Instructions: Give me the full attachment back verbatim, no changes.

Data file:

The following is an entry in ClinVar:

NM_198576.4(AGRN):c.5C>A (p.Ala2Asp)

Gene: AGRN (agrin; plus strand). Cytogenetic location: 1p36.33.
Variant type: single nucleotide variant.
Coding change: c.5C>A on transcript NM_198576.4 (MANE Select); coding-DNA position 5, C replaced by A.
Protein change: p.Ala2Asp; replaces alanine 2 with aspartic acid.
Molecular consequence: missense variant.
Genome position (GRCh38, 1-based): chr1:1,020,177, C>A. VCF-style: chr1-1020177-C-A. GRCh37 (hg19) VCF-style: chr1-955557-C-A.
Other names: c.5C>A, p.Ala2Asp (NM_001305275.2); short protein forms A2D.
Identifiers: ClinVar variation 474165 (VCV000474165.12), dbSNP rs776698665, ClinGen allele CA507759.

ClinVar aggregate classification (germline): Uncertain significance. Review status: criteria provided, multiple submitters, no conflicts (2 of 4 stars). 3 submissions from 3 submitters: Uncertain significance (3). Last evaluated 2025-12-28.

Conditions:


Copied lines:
The following is an entry in ClinVar:

NM_198576.4(AGRN):c.5C>A (p.Ala2Asp)

Gene: AGRN (agrin; plus strand). Cytogenetic location: 1p36.33.
Variant type: single nucleotide variant.
Coding change: c.5C>A on transcript NM_198576.4 (MANE Select); coding-DNA position 5, C replaced by A.
Protein change: p.Ala2Asp; replaces alanine 2 with aspartic acid.
Molecular consequence: missense variant.
Genome position (GRCh38, 1-based): chr1:1,020,177, C>A. VCF-style: chr1-1020177-C-A. GRCh37 (hg19) VCF-style: chr1-955557-C-A.
Other names: c.5C>A, p.Ala2Asp (NM_001305275.2); short protein forms A2D.
Identifiers: ClinVar variation 474165 (VCV000474165.12), dbSNP rs776698665, ClinGen allele CA507759.

ClinVar aggregate classification (germline): Uncertain significance. Review status: criteria provided, multiple submitters, no conflicts (2 of 4 stars). 3 submissions from 3 submitters: Uncertain significance (3). Last evaluated 2025-12-28.

Conditions: